Czechoslovak Legion (Poland)

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The Czechoslovak Legion (Polish: Legion Czechosłowacki) was a military unit formed in the Second Polish Republic after Germany occupied Czechoslovakia in March 1939. The unit took symbolic part in the defence of Poland during the German invasion on 1 September 1939.

BackgroundEdit

After the Munich agreement and subsequent occupation of the Czech lands, the Protectorate of Bohemia and Moravia was created as the quasi-autonomous territory controlled by Nazi Germany and surrounded mostly by countries well-disposed towards the Nazi regime. Those who were directly endangered by Nazis from political or racial reasons and those who wanted to fight for the recovery of Czechoslovak independence had to choose between the illegal route to emigration either via Slovak state and Hungarian kingdom (both considered as the client states of Germany) or via Poland.

Poland, although taking part in the Partition of Czechoslovakia in 1938, was considered as the next target of the Nazi expansion and the most possible theater of war with Nazi Germany and was therefore the sought-after country especially for the members of military resistance who hoped in the creation of Czechoslovak armed forces similar to the Czechoslovak legions in World War I.[1]

For the Czechoslovak resistance movement abroad were the key-elements those of the ex-Czechoslovak embassies whose ambassadors and other staff did not accept the occupation of their country and refused to hand over the building to the hands of German diplomats. In the case of Poland, it was the embassy in Warsaw and the consulate in Kraków where thousands of Czechoslovak civilians as well as military personnel were seeking shelter.[1]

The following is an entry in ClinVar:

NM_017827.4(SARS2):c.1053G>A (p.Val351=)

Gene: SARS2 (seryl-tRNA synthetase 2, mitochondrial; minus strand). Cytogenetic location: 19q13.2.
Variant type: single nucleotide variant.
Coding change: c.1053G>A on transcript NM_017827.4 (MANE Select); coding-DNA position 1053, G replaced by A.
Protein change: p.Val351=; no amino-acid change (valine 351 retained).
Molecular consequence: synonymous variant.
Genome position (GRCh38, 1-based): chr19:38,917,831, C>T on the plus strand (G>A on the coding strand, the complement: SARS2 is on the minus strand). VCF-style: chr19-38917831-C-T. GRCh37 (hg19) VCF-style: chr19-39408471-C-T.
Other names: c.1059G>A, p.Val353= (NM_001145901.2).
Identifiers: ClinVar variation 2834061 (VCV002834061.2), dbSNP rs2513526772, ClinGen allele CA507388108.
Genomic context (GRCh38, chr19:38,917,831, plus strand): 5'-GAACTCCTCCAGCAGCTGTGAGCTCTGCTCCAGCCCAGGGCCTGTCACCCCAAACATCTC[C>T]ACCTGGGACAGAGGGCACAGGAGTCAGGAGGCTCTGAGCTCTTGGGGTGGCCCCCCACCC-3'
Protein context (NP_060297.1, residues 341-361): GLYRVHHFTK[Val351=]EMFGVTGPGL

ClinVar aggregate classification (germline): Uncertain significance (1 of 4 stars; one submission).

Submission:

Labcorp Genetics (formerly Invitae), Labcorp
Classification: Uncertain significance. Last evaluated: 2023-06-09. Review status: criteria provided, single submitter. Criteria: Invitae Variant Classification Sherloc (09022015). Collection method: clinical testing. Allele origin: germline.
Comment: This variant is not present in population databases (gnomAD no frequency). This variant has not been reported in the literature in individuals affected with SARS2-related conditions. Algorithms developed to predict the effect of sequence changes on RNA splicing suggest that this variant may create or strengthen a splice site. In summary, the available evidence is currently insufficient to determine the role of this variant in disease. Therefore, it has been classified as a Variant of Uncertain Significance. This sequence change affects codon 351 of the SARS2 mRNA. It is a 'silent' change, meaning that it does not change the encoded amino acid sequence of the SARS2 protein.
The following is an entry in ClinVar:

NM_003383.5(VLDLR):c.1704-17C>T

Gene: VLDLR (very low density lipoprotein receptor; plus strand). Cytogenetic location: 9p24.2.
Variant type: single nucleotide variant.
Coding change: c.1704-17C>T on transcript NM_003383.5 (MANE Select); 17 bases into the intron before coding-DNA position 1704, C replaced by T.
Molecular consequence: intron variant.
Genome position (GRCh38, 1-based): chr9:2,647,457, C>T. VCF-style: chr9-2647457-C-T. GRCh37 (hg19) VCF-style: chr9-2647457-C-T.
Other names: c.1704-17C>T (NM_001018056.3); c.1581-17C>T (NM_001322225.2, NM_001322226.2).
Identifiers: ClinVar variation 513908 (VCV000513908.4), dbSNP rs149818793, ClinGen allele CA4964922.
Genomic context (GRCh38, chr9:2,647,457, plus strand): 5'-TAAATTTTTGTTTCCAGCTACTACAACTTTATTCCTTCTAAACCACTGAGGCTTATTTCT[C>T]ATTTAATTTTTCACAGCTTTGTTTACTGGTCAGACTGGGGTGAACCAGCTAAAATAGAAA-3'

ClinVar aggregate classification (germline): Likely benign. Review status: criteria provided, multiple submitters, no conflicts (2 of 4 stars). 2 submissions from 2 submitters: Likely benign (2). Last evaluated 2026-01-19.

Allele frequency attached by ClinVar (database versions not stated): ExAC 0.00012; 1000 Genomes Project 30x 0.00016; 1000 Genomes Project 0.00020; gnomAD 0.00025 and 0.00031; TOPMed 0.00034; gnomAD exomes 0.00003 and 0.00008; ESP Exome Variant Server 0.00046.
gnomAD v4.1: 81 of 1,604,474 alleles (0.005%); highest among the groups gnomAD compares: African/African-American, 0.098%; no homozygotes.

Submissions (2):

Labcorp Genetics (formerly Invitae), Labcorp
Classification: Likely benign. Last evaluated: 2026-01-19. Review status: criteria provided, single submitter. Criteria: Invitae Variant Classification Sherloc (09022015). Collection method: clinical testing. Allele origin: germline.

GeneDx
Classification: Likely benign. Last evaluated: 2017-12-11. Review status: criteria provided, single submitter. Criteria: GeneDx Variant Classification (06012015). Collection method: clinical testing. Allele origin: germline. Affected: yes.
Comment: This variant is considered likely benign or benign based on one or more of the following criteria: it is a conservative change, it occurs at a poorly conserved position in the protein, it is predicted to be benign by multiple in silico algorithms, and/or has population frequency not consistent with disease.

From the military group to the legionEdit

Czechoslovak emigrants in Poland were roughly separated into three groups: political refugees, Jewish refugees and military personnel, the latter being the only group who wanted to stay in Poland and wait for the war to come. Lev Prchala, Czechoslovak general and former member of the autonomous government of Carpathian Ukraine, negotiated with his friends from the Polish military. However, the Polish government was reluctant to allow any military organization of Czechoslovak emigrants, so the majority, about 4,000 Czechs and Slovaks, left the Poland in six transports between 22 May and 21 August 1939 to join the French Foreign Legion. About 1,000 men stayed in Poland either by their own decision or because they arrived in Poland in late summer.[2]

The future Legion had a strength of about 700 infantry soldiers under the command of Lieutenant-Colonel Ludvík Svoboda and in early July it moved from Kraków to an empty military camp in Bronowice Małe. About 200 flying personnel were instead assigned to a Czechoslovak Reconnaissance Squadron. The Legion was however not fully formed by the time of German invasion of Poland (on 1 September) and it was only on 3 September 1939 when Polish president Ignacy Mościcki officially created the "Legion Czechów i Słowaków" — it was the first organisation of Czechoslovak resistance abroad, which was officially recognized by any allied government. General Prchala was named the commander of the Legion with Lieutenant-Colonel Svoboda as the deputy commander.[2][1]